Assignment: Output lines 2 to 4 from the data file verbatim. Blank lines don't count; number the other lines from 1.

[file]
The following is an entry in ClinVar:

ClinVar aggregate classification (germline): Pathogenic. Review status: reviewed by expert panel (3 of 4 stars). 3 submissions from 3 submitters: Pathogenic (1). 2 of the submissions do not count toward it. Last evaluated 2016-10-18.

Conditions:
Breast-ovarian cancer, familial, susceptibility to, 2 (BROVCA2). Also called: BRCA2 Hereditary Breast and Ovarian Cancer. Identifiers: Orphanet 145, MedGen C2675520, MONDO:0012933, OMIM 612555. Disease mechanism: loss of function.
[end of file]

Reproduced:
ClinVar aggregate classification (germline): Pathogenic. Review status: reviewed by expert panel (3 of 4 stars). 3 submissions from 3 submitters: Pathogenic (1). 2 of the submissions do not count toward it. Last evaluated 2016-10-18.

Conditions:
Breast-ovarian cancer, familial, susceptibility to, 2 (BROVCA2). Also called: BRCA2 Hereditary Breast and Ovarian Cancer. Identifiers: Orphanet 145, MedGen C2675520, MONDO:0012933, OMIM 612555. Disease mechanism: loss of function.